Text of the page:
Latino culture is brought right to the classroom

 

With the closing of International Education Week, Gannon University continues to offer students opportunities to learn about other cultures as close as the classroom.  One of these chances is presented in a course scheduled for next semester that will focus on Latino culture as popular culture sees it.

Carlos Mamani, Ph.D., an associate professor of the foreign language program and instructor of the class, said the idea for the class arose in the need to teach beyond language.

“We saw a need to inform students about Latinos and their culture, since they are the biggest and youngest minority in the country,” he said.  The class covers a basic base for knowledge in the culture by focusing on themes like Latinos in Hollywood and sports.

“This lets students see how society saw them in films [throughout history],” Mamani said.  “Another thing we go through is sports.  I don’t think a lot of baseball teams would be the same without Latino players.  They’ve had such an impact on the ‘American’ pastime.”

Besides films and sports, Mamani plans to teach about Latino popular culture through holidays and politics as well.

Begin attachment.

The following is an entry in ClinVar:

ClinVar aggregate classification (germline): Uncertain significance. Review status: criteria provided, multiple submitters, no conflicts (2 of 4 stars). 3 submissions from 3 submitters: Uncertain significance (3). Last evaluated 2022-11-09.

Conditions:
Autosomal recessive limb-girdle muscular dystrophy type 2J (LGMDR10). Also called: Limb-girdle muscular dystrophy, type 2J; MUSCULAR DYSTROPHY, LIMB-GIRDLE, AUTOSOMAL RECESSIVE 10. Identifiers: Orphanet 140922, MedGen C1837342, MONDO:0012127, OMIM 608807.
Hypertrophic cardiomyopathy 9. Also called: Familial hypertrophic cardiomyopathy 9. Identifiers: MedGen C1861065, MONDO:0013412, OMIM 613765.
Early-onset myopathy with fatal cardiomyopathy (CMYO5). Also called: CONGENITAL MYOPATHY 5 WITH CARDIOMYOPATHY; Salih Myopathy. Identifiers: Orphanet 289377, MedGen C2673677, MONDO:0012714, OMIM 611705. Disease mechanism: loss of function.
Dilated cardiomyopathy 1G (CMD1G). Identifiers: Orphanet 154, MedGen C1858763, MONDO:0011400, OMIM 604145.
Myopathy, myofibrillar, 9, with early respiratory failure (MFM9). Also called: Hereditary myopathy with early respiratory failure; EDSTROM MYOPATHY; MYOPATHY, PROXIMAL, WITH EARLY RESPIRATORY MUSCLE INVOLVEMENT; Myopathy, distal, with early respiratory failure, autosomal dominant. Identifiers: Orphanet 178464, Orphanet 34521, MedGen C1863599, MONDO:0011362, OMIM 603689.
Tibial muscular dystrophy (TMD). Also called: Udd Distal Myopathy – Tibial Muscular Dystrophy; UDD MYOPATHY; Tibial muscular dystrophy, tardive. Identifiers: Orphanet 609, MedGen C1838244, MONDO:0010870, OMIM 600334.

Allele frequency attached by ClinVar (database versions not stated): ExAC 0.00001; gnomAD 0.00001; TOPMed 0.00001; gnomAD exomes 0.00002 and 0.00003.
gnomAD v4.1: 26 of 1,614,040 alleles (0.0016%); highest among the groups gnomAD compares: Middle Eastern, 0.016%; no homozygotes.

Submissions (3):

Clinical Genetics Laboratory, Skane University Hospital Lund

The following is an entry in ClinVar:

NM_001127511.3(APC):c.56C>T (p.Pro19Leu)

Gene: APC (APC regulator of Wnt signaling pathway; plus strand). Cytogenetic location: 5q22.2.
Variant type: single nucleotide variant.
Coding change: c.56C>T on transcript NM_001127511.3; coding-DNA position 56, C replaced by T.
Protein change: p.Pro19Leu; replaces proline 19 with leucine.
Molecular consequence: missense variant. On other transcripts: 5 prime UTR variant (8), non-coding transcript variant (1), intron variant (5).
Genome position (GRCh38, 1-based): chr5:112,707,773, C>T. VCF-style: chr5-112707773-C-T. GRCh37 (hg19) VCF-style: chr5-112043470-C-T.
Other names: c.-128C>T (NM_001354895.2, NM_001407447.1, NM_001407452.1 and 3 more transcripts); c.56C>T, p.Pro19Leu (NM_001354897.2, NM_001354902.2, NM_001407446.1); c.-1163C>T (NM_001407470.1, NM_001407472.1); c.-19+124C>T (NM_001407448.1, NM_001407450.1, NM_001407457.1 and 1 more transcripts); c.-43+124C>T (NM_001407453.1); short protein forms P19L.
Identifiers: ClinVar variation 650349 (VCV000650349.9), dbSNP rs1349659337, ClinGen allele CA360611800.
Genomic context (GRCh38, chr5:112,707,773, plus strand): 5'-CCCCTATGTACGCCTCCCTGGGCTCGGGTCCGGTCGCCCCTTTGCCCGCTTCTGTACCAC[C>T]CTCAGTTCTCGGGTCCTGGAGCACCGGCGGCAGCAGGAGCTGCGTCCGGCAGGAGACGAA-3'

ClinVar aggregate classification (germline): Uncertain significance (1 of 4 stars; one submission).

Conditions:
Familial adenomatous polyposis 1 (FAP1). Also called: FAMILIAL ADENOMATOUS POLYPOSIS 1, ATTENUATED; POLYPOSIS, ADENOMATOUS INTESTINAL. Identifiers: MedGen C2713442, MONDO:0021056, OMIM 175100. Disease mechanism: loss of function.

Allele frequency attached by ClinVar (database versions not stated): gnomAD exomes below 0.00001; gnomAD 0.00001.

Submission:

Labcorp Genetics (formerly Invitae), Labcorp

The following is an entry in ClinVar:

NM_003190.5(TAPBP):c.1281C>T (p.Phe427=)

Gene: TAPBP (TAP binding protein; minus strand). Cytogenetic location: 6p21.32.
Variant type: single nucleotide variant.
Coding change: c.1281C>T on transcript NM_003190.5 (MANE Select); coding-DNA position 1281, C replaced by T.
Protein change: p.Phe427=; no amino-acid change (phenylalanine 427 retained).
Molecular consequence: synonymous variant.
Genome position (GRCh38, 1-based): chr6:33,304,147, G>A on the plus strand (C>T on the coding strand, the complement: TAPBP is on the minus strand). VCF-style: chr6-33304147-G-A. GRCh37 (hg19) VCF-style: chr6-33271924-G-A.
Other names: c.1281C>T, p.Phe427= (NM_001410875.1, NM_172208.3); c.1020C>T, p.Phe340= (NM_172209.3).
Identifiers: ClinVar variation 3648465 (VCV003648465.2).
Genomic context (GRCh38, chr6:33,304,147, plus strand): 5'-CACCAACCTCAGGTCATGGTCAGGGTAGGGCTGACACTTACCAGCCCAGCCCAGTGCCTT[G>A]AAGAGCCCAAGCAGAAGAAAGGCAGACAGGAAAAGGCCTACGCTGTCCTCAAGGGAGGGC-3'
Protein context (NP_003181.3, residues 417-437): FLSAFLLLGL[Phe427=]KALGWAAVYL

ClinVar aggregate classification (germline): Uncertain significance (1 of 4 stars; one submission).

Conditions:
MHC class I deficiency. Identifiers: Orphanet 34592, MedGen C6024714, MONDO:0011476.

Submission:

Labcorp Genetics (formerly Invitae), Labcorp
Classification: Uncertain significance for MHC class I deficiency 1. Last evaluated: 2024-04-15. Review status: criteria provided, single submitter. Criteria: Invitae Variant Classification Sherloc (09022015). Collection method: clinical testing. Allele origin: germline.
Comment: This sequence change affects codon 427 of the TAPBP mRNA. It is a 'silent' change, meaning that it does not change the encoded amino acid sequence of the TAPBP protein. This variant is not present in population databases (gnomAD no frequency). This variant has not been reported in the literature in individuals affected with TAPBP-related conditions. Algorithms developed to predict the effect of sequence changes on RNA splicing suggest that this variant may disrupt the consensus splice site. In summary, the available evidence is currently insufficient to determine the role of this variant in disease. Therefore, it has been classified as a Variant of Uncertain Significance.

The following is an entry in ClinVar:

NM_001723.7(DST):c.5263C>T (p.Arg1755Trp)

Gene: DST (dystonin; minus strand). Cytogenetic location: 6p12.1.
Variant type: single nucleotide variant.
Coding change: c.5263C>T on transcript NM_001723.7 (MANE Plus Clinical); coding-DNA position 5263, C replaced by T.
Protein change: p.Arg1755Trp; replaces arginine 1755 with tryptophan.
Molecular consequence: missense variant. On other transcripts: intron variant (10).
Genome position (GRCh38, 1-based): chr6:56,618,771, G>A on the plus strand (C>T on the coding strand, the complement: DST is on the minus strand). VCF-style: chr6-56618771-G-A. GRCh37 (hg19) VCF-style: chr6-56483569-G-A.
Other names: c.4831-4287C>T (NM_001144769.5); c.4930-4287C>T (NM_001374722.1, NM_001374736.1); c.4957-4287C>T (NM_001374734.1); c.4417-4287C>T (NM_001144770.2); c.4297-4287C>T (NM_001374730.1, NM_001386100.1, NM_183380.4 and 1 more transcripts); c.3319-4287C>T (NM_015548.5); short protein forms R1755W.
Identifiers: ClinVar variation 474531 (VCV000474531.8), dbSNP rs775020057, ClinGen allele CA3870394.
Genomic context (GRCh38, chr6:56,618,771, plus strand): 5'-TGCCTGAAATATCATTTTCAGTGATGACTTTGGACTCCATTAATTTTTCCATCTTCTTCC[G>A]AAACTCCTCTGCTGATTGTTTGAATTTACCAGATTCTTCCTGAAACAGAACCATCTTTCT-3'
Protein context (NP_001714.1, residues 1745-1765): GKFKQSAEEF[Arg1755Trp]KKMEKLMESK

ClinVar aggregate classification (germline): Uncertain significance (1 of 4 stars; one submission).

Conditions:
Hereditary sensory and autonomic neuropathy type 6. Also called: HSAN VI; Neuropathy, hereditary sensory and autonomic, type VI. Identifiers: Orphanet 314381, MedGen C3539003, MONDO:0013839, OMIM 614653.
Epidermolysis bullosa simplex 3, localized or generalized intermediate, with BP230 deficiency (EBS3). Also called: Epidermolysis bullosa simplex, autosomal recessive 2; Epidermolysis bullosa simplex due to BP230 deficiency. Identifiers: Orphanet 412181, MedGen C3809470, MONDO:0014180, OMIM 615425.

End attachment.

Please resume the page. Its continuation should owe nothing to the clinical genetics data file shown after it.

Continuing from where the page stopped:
“They won’t see the literature but popular culture,” he said.  “Some holidays are big here, like Cinco de Mayo, but we’ll also look at days like All Saints Day and All Souls Day, where people celebrate by going to the cemetery.  There’s a connection between the living and the dead [celebrated] and they remember their ancestors as well.”

Mamani said the hardest part in teaching the course is presenting the material.

“The challenge is trying to teach Latino culture as one, homogenous group when it is not,” he said.  “It’s hard to represent such a big group while showing all the differences [within it].”

While the course is not in session until the spring semester, Mamani’s Spanish conversation class participated in International Education Week.  One of the weekly events offered a seminar where student groups presented on health issues in Spanish- speaking countries like Cuba and the Caribbean.

“I think the kids there were able to learn something new,” he said.  Some of the topics included how people with disabilities are treated, the educational opportunities they receive and access to healthcare for Latino Americans.

Chris Difiore, a sophomore Spanish language and literature major, said studying Spanish with Mamani has pointed out cultural differences.

“It lets you learn that our culture and beliefs are not the same,” he said.  “Every culture has its own way of doing things.”

 

KELSEY GHERING
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